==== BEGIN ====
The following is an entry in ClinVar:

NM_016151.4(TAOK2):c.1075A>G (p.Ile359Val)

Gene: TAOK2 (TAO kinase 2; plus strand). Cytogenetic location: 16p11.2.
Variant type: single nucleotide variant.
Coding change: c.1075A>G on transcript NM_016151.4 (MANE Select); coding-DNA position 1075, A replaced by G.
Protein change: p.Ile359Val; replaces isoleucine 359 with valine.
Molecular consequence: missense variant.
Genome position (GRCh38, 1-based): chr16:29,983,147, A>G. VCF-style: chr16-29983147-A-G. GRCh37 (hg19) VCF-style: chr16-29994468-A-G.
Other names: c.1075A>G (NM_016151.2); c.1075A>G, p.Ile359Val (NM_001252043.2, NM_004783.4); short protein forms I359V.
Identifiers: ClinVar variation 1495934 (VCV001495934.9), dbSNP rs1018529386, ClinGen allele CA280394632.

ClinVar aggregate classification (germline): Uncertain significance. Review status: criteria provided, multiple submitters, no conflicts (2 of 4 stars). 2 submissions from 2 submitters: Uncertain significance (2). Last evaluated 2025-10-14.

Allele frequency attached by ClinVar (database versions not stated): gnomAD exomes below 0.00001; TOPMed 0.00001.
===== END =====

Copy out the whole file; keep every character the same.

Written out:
The following is an entry in ClinVar:

NM_016151.4(TAOK2):c.1075A>G (p.Ile359Val)

Gene: TAOK2 (TAO kinase 2; plus strand). Cytogenetic location: 16p11.2.
Variant type: single nucleotide variant.
Coding change: c.1075A>G on transcript NM_016151.4 (MANE Select); coding-DNA position 1075, A replaced by G.
Protein change: p.Ile359Val; replaces isoleucine 359 with valine.
Molecular consequence: missense variant.
Genome position (GRCh38, 1-based): chr16:29,983,147, A>G. VCF-style: chr16-29983147-A-G. GRCh37 (hg19) VCF-style: chr16-29994468-A-G.
Other names: c.1075A>G (NM_016151.2); c.1075A>G, p.Ile359Val (NM_001252043.2, NM_004783.4); short protein forms I359V.
Identifiers: ClinVar variation 1495934 (VCV001495934.9), dbSNP rs1018529386, ClinGen allele CA280394632.

ClinVar aggregate classification (germline): Uncertain significance. Review status: criteria provided, multiple submitters, no conflicts (2 of 4 stars). 2 submissions from 2 submitters: Uncertain significance (2). Last evaluated 2025-10-14.

Allele frequency attached by ClinVar (database versions not stated): gnomAD exomes below 0.00001; TOPMed 0.00001.